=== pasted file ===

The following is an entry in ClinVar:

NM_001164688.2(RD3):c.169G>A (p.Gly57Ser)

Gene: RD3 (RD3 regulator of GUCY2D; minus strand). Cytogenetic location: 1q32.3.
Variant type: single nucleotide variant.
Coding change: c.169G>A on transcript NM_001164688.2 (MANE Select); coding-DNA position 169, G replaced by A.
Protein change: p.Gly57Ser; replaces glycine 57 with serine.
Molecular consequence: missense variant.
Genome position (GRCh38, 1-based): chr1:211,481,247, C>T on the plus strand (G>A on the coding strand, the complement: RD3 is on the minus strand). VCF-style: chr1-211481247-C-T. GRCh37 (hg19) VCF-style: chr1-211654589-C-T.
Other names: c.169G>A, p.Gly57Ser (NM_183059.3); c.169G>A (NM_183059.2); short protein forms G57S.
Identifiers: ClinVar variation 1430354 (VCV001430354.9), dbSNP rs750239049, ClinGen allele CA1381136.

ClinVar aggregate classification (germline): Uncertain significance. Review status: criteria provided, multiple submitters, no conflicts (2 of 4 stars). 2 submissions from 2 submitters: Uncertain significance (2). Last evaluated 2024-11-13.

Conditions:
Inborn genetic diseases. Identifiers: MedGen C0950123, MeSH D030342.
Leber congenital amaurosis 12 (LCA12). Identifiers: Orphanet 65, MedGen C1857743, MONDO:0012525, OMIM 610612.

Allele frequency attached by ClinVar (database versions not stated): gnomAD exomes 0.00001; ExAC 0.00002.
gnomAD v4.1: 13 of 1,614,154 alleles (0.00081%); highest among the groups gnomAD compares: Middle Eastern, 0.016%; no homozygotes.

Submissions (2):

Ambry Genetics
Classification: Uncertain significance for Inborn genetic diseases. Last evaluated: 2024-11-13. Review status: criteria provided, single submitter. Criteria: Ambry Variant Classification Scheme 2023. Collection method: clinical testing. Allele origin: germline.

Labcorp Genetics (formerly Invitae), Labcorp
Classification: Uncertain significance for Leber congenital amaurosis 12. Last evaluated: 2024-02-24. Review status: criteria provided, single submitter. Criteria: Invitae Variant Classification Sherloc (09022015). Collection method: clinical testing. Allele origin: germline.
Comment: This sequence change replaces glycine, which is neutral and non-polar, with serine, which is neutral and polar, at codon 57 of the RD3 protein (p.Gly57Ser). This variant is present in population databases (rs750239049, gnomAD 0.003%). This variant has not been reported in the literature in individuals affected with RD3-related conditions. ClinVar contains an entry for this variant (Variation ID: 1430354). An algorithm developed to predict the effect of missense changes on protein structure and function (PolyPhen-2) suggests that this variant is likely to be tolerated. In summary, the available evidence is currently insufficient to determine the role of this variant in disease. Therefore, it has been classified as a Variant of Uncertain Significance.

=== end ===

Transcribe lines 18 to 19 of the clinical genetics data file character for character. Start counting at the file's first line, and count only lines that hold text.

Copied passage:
Ambry Genetics
Classification: Uncertain significance for Inborn genetic diseases. Last evaluated: 2024-11-13. Review status: criteria provided, single submitter. Criteria: Ambry Variant Classification Scheme 2023. Collection method: clinical testing. Allele origin: germline.